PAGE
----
Speakeasy (True North #5)(7)

As he turns onto our block, I can’t stop the dark thoughts from coming. My relationship with Daniela had been doomed, but I’d chosen not to see it. I think she was taking the passive-aggressive route—trying to drive me away with her bullshit, so she wouldn’t have to take responsibility for the breakup.

It’s cowardly behavior, and I’m not excusing it. But I wish I’d taken the hint a whole lot faster.

“This is the place?” Alec asks as he kills the engine.

“Yeah.” God, I don’t want to get out of the truck. I just want to crawl under a quilt in my family’s TV den and hide. Preferably with a jug of wine.

But we can’t always get what we want. And Alec is waiting, his big brown eyes worried.

So I get out, putting one foot in front of the other until I’m standing on our little wooden porch. I let myself in with my key, and then jam a thumbnail into the keyring so I can work off the key and leave it behind.

“You sure you won’t need to come back?” Alec asks me. “For mail? Forgotten items?”

I hesitate. He’s right. So I keep the key.

“Are you on the lease?” he asks. “Any utilities in your name?”

I shake my head. This place was Daniela’s house before it was mine.

“Good. So that part is easy.” He pushes a lock of hair out of my face and smiles at me. “Come on then, let’s see how quickly we can change your life. Got a duffel bag? And if you run out of space, there’s always the time-honored luggage of high-class relationship fleeing.”

“What’s that?”

“Garbage bags.”

“Oh, Alec.” I snort, and then I laugh.

I’m twenty-seven years old, barely employed, and just a few minutes from hauling all my possessions out of my ex’s house. In garbage bags. Because I only have one suitcase, and it will quickly fill up with law school textbooks.

Alec gives my shoulder a firm squeeze. “Let’s go. Thinking too hard won’t be helpful right now. Show me your books. You’ll do the clothes.”

We get to work.

If you’d have asked me to name a dozen people who might someday move me out of Daniela’s house, Alec Rossi would never had made the list. But I let myself forget that this is the weirdest night of my life and I do exactly as he says. I pack up my clothes and shoes, while he stacks my books in empty boxes I scare up from the garage.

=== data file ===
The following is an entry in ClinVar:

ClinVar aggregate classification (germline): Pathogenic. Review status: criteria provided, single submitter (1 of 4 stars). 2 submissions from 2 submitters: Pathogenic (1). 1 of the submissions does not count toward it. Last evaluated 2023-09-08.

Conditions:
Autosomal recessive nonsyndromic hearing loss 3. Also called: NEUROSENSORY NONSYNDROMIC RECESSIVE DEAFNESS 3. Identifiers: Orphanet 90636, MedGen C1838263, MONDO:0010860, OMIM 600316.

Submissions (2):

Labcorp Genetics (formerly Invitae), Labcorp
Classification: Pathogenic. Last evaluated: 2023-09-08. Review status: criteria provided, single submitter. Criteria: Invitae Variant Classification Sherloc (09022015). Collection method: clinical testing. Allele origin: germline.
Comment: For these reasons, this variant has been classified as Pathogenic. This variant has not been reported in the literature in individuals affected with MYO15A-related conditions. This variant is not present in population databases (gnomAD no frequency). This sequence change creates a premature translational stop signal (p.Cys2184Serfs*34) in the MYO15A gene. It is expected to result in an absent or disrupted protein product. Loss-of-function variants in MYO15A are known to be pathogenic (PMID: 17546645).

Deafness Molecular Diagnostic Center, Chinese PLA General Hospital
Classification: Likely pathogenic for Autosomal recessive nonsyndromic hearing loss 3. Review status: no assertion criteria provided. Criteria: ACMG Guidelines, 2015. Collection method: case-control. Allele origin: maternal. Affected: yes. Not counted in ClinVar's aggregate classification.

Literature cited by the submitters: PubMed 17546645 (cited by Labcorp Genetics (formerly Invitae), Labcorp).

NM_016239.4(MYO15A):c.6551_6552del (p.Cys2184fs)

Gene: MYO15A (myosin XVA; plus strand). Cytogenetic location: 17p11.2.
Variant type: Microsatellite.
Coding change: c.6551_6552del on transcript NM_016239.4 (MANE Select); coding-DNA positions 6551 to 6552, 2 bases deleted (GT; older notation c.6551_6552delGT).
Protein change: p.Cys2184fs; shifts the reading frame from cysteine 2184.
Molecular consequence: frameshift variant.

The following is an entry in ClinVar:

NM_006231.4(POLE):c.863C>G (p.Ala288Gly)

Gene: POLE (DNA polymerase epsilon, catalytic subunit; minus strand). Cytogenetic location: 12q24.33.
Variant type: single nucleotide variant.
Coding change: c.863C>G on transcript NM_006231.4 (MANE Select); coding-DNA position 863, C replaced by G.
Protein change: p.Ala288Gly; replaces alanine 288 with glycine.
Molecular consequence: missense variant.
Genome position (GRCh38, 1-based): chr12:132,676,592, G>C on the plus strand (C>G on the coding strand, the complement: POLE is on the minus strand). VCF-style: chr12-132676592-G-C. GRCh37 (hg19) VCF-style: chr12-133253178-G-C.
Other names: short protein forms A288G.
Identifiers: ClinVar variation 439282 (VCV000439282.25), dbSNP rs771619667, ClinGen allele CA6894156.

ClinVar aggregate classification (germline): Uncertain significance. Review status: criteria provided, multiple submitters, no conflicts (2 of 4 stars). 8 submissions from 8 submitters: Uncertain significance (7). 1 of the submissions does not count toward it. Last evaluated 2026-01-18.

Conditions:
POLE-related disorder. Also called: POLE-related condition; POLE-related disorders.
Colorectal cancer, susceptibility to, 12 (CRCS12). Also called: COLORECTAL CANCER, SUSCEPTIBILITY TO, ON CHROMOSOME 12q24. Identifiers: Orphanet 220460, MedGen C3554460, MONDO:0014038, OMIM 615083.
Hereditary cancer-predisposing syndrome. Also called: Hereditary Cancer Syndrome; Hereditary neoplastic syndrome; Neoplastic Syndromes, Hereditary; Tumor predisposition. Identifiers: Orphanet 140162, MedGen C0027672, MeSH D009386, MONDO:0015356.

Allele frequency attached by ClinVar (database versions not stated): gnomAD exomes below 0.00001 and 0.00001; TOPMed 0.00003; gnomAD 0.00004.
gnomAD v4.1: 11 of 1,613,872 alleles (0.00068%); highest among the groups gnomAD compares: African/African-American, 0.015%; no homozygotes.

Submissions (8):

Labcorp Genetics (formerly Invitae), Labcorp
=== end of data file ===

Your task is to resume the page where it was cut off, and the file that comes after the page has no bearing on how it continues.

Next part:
It takes less time than I’d thought to sever my life from Daniela’s.

Alec carts my books outside, and then my clothes. We’ve quickly filled my laundry basket, several shopping bags and—naturally—trash bags for my clothes and a quilt my mother made me.

The bed looks naked now. I had some happy times in that bed, getting in touch with my bisexuality. But apparently Daniela was having happy times in some other bed, too. No wonder she hadn’t made love to me in a while.

For a minute I just stand there and stare at the rumpled sheets, letting the hurt sink in. Last night I’d curled up close to her when she came to bed. But Daniela had rolled away from me, her skinny shoulder jutting up like a wall between us.

When she’d asked me to move in last spring, I’d been so happy. I’d thought I’d finally found someone who would be mine forever.

Ugh. I turn my back on the stupid bed. “Let’s go,” I say.

“Not so fast,” he says, putting his hands on my shoulders. “Room by room, okay? Do you have anything in the bathroom?”

He’s right. In my haste I’d forgotten about my toiletries. I’m not petty—I leave the new box of tampons we’d just bought, and the shampoo. I take my fancy moisturizer, my toothbrush, and my hairdryer.

Daniela can air dry, damn it.

“What’s in there?” Alec points toward the spare bedroom.

“Not much.” I walk over and open the door, even though it makes me feel stupid. I had imagined we would eventually need this room for a nursery. I’d wanted us to adopt a baby girl from China. Lately, when I’d brought it up, Daniela would change the topic.

I’d missed every damn clue she’d given me.

My eyes sweep over the mostly empty room, and just as I’m about to shut the door, I spot my knitting basket in a corner. It’s dusty from neglect.

“This is mine,” I say, retrieving it. There’s at least two hundred dollars’ worth of yarn and needles in the basket, but I haven’t knit anything in ages. Daniela had made a crack about my old-lady hobby more than once.

Goddamn her. Why had I listened to a thing she’d said?

Because you were lonely, my subconscious reminds me.

Oh yeah. That.

Alec takes the knitting basket from my hands. “No suitcase needed for this,” he says. “I’ll put it in the back seat. You check the kitchen?”

Here, too, I need to grab a few things. A ceramic pie plate that belonged to my grandmother. A couple of mugs, a rolling pin I’d brought to the relationship. Everything fits into a paper grocery bag.

I leave an entire defrosted chicken in the fridge. Tonight I’d meant to roast it for dinner, but now I bet it will just rot. Daniela didn’t ever cook for me the way I cooked for her. She didn’t care enough to plan meals or ask me what I wanted from the store.

Taking the chicken would be psycho, right? Who removes a defrosted chicken from the fridge when she moves out?

Sarina Bowen's Books